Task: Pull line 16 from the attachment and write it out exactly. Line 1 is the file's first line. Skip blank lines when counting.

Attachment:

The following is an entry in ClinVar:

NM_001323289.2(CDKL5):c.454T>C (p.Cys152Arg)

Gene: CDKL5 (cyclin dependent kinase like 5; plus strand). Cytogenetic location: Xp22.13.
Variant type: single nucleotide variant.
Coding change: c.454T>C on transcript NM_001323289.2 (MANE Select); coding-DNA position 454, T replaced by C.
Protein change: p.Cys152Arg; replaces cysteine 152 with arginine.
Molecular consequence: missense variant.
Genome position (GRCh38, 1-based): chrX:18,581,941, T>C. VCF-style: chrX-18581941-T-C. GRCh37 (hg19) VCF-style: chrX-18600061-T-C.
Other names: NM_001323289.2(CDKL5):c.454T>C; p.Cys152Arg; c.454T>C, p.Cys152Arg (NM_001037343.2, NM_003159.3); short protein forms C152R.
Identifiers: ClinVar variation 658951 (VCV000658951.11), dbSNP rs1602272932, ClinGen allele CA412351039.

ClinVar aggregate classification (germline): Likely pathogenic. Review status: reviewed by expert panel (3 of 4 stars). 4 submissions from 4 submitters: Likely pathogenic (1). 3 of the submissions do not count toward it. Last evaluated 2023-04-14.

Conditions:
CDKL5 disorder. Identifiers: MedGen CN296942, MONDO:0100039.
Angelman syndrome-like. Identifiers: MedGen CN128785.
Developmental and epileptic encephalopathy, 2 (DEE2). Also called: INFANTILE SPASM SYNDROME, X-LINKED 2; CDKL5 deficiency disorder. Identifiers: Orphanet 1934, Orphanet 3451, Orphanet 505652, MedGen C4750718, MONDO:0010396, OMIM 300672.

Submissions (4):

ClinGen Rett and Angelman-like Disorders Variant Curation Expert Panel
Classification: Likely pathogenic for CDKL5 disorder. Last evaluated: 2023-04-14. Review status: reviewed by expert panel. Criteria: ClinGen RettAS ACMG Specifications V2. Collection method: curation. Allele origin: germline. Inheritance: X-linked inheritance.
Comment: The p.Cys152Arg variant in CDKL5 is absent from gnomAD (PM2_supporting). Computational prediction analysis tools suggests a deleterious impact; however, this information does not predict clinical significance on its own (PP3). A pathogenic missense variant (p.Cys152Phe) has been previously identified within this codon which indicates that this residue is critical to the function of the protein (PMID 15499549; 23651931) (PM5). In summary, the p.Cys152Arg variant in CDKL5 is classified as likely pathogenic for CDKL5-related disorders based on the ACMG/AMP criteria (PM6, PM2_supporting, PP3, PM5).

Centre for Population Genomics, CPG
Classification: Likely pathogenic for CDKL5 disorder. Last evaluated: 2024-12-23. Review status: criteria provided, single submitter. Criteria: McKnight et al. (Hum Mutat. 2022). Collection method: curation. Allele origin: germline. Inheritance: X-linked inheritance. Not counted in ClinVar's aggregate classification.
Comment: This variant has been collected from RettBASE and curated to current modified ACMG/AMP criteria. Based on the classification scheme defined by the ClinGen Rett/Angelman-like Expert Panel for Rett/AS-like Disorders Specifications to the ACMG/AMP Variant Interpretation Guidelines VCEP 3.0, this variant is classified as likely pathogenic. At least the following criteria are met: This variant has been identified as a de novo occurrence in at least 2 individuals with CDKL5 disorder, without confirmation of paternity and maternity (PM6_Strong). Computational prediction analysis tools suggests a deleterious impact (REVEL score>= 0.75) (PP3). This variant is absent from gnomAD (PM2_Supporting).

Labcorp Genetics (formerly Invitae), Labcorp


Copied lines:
Submissions (4):